Thank You EU and USB Standards Committee

With the EU basically mandating the use of USB-C as a connector and the USB standards body imposing no consistent or required labeling, we’re now at the point where that USB-C connector EU is mandating may be trying to do any of the following:

  • USB 2, 480Mb/s (Hi-Speed, e.g. new iPhone!)
  • USB 3.0, 5Gb/s
  • USB 3.1, 5Gb/s
  • USB 3.1 Gen 2, 10Gb/s (SuperSpeed)
  • USB 3.2 Gen 1, 5Gb/s
  • USB 3.2 Gen 2x2, 10Gb/s (absolutely requires different cable)
  • and get ready for USB4, 40Gb/s (which drops the space between USB and the number!)

What’s supported at each end is important, so you can have a new iPhone talking to a new Mac where the iPhone is throttling the connection speed! Also, while cameras state that they support USB 3.2 (of any variation), the electronics in the camera don’t produce data at the max speed of the connection.

On top of this, we have USB PD (Power Delivery) up to 240 watts, now at standards version 3.0, plus Thunderbolt standards, which is now at version 4, all of which use the same USB-C connector.

Here’s the rub: I have about seven different variations of “USB-C” cables now, and virtually none of them are labeled with what they support other than a couple of ones with Thunderbolt markings. Even that’s ambiguous, and sometimes I have to figure out if the sole lightning symbol on the cable is for Thunderbolt 2, 3, or 4.

Technically, there is a labeling standard (SS5, SS10, SS20, 20, 40, 3, 4, numbers along with the USB or Thunderbolt icon). But hardly anyone complies with the labeling, and note the confusion with 20, which could mean USB 3.2 Gen 2x2 or USB4. Moreover, we need USB PD labeling on the connector, as well (e.g. 15, 60, 240 watts). EU's new directive starting in December 2024 may or may not help with the labeling: packages require a label, but the cables themselves apparently don’t. 

One can almost make an entire IT career out of just knowing (and having a supply of) all the various different cables and solving users’ problems by simply plugging in the right one. Add in understanding Wi-Fi routers, which has as many behind-the-covers differences, and yes, you have a complete career IT ;~).

Nikon has been supplying basically USB-3.0 to USB-2 cables with their cameras on the mistaken assumption that your computer is still antiquated and the camera is newer ;~). The Zf at least supplies a USB-C to USB-C cable (appears to be 30W max).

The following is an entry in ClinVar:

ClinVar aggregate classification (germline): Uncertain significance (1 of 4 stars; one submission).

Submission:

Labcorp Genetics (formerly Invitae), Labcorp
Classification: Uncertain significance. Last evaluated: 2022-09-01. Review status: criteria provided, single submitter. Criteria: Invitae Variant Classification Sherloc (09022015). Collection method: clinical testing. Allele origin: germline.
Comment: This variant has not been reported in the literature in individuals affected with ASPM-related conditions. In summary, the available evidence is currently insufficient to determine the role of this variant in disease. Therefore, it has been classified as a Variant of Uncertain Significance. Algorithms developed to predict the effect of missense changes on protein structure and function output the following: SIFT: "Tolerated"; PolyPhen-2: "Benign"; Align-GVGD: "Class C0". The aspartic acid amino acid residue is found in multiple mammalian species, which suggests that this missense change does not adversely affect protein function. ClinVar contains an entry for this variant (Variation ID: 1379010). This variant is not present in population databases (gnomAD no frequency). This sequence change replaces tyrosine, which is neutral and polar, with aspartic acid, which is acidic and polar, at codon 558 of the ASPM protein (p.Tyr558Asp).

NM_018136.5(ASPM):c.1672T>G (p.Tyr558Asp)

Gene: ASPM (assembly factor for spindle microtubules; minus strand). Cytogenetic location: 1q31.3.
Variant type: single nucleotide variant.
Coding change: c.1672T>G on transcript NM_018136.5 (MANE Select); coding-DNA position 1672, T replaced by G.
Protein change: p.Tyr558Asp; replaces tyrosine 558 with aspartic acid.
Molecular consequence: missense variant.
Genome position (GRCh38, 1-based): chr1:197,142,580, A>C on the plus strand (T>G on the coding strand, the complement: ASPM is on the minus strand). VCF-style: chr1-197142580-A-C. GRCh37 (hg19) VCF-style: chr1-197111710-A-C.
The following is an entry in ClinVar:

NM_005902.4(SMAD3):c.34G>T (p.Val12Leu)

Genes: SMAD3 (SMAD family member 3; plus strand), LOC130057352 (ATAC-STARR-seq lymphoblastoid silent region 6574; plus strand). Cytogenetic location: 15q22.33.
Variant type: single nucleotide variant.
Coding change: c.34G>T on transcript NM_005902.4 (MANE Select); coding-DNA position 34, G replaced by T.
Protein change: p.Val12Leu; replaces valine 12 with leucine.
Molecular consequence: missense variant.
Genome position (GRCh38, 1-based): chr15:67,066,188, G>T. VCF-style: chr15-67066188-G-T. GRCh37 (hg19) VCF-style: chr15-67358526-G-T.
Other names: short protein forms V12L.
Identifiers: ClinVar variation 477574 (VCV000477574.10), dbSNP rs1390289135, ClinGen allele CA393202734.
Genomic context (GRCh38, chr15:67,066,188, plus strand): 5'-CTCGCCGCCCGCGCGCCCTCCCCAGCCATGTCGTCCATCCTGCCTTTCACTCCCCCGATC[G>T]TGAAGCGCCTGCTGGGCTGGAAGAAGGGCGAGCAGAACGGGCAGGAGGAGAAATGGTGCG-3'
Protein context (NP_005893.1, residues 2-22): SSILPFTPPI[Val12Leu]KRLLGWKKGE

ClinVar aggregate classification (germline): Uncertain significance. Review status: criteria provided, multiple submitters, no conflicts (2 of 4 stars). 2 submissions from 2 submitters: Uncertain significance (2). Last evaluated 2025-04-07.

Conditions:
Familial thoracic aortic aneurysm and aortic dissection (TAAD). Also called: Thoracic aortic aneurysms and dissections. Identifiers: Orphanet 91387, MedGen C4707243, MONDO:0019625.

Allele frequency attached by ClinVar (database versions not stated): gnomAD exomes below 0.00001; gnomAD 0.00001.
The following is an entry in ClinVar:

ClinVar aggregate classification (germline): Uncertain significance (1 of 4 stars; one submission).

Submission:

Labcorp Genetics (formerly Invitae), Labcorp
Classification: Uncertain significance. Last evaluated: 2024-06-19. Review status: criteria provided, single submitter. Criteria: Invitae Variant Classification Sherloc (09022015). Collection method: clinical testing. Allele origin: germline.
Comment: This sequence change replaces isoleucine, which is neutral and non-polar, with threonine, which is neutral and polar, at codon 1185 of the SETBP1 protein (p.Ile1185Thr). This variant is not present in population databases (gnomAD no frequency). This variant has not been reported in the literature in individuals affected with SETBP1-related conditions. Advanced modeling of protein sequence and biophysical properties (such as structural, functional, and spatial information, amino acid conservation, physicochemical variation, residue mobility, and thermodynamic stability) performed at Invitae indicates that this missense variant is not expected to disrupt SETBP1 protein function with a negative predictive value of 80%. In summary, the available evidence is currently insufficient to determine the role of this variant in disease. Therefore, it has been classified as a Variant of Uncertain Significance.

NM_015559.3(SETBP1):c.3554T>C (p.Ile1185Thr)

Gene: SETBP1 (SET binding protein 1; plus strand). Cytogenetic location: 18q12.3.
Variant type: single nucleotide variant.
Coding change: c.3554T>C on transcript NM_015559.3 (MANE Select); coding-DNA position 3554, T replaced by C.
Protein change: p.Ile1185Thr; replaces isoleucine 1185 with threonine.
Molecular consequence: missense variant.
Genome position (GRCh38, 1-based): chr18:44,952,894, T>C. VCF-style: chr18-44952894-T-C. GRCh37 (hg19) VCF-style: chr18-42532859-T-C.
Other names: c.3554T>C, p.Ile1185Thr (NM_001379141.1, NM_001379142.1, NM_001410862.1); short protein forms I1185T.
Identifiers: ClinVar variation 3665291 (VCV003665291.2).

If you’re having connection issues, either for communication or power, it’s probably almost always going to come down to having the right cable. 

Some advice: if you're on a Mac, Apple decided to move straight to USB4 and Thunderbolt 4 with the M1/M2/M3 machines (there are still a couple of exceptions, such as the front USB-C ports on the Studio M2 Max model being only USB 3.2 Gen 2x2, and the recently annoucned base 14” MacBook Pro M3 being only Thunderbolt 3). You now really need to be paying attention to the external SSD drives and card readers you add: they should be USB4 to get maximum performance. 

You should also be using USB4/Thunderbolt 4 cables that are rated to 240 watts Power Delivery. Fortunately, there's a good source for that, and they're marked with Thunderbolt level, max MGps, and USB PD maximum wattage: OWC

Yes, it makes a difference. The latest ProGrade CFexpress card reader is USB4 (mislabeled USB 4.0 in their marketing literature ;~). Their older CFexpress card reader is USB 3.2 Gen 2x2, which tends to work at 5Gb/s speeds on most devices I've used it on. Technically, our fastest current CFexpress cards can transfer at something just above 10Gb/s, so if ingest speed is important, you need to stay current and get the newer reader if your computer supports USB4. 

Casual enthusiasts taking only a few images at a time probably don't have to stay near the front edge of tech as we sports and event photographers do. However, tech progression is relentless. You need a plan to keep all your gear relatively current or else you fall into gaps that become a big pain to deal with, as you end up having to replace everything. There was a post recently from someone who bought a Nikon Z7 II, for instance (a three year old camera!), but their computer was over a decade old and the software they used was also no longer updated for current OS versions. In essence, the purchase of the camera forced them to deal with everything they owned all at once. 

Europe’s USB-C requirements that come fully into effect at the end of next year will be another one of those things that forces everyone to deal with a large portion of their gear at once. 

See you at the cable store...

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